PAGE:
Caucasus Working Papers: Georgia - The Search for State Security; European Security and Conflict Resolution in the Transcaucasus
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December 1997

Georgia--The Search for State Security

David Darchiashvili's working paper traces the attempts of the modern Georgian state to deal with issues of national security since independence. Darchiashvili outlines the nature of contemporary national security dilemmas for post-Soviet Georgia. The paper examines Georgia's present security threats, as well as its current relationships with Russia and the other countries of the region. The paper also presents an in-depth discussion of the situation of civil-military relations in Georgia and the impact of these relations on state security. The author analyzes the roots of Georgia's problems in developing a coherent and practical security policy. He proposes that the ad hoc character of current security policy has resulted in passivity in dealing with threats such as ethnic conflicts, including the war in Abkhazia. In his conclusion Darchiashvili makes a recommendation for the elaboration of a consistent national security concept for Georgia. The author proposes that this security concept will need to include a framework for relations between society and the military. According to Darchiashvili, in order to attain this goal Georgia needs to maintain internal stability and to secure support from international institutions.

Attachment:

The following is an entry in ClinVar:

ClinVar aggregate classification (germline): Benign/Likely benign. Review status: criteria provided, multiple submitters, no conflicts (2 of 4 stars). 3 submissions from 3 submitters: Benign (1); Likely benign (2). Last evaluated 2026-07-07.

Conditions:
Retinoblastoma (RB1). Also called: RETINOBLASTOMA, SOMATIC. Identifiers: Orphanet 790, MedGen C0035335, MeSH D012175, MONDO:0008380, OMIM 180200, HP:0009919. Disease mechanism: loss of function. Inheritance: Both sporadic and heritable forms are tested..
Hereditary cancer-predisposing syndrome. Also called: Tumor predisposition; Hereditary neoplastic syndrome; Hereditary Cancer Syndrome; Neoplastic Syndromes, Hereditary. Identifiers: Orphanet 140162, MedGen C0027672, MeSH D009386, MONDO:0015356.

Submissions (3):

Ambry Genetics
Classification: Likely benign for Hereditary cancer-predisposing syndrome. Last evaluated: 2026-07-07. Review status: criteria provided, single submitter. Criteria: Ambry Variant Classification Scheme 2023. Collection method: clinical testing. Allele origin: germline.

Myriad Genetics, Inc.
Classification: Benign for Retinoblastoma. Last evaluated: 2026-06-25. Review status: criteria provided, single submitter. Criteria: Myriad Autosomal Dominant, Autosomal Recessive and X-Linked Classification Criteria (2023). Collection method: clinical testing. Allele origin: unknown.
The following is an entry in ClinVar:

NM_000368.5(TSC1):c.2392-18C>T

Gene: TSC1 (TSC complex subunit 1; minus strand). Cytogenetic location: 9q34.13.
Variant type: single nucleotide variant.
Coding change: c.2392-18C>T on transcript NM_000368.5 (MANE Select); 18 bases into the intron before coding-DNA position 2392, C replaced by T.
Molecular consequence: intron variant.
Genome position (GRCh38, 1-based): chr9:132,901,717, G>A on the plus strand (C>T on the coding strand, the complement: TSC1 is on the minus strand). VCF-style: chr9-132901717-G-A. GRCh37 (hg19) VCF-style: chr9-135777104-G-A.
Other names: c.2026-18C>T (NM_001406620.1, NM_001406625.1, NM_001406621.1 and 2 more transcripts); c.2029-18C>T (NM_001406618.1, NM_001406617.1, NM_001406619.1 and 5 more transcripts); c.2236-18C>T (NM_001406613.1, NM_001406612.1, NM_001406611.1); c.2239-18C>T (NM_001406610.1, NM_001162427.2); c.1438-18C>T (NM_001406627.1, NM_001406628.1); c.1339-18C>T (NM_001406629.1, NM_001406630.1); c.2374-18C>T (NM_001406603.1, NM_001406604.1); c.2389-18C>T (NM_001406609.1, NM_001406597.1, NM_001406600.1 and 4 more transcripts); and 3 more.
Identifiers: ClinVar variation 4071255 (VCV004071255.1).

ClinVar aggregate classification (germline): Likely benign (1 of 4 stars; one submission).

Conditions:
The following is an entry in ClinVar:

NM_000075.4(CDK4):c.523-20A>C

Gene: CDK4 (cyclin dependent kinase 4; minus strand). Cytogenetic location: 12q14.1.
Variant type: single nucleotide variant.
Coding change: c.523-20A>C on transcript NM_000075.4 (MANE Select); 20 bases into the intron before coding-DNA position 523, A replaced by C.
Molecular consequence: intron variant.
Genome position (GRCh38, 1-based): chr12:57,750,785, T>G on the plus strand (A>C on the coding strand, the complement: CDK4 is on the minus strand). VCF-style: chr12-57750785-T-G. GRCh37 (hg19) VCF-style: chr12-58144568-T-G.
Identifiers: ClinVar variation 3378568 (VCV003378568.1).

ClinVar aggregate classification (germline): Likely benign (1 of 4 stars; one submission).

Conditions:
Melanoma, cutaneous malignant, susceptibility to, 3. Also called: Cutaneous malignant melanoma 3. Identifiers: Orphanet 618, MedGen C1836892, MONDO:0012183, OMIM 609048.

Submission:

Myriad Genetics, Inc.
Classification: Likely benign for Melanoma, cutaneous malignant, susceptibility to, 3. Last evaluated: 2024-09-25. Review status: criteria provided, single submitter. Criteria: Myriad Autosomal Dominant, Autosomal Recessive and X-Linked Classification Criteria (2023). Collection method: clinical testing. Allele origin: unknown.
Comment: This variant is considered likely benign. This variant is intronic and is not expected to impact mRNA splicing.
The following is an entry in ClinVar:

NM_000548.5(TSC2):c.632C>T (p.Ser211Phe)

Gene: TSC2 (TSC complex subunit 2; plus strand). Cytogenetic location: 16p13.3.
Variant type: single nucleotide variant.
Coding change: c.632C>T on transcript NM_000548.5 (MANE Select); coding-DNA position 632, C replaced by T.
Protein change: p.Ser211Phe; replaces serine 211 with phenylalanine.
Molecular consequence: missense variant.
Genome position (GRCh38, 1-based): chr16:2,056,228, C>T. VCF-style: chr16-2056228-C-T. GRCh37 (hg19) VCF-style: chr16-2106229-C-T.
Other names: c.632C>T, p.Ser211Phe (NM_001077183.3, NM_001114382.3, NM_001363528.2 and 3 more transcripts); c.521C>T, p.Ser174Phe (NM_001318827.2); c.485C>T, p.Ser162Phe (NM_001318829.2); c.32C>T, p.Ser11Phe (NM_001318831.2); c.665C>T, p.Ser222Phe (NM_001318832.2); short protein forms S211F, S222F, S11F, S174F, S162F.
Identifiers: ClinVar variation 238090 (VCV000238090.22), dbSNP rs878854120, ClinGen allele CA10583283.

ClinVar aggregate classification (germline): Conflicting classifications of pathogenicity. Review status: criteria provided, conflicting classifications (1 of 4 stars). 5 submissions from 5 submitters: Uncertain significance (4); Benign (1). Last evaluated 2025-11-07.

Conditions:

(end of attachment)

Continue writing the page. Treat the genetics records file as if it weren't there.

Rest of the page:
European Security and Conflict Resolution in the Transcaucasus

Nerses Mkrttchian's working paper examines the issue of security in the Transcaucasus since the fragmentation of Europe's international landscape, and the emergence of a new cooperative European security system that followed the disappearance of the continent's political line of separation. Mkrttchian proceeds to analyze the security issues in the Transcaucasus region within broader European, Eurasian, and post-Soviet contexts. The paper examines the current security structure of Europe, its relationship to Russia and the Commonwealth of Independent States (CIS), and how these new security structures can affect the regional conflicts in the Transcaucasus. Mkrttchian analyzes the prospects for establishing regional cooperation on security issues in the Transcaucasus, and the role of international organizations in this process. The author points to the need for the development of "cross-dimensional" cooperation as a way to resolve conflicts in the region.

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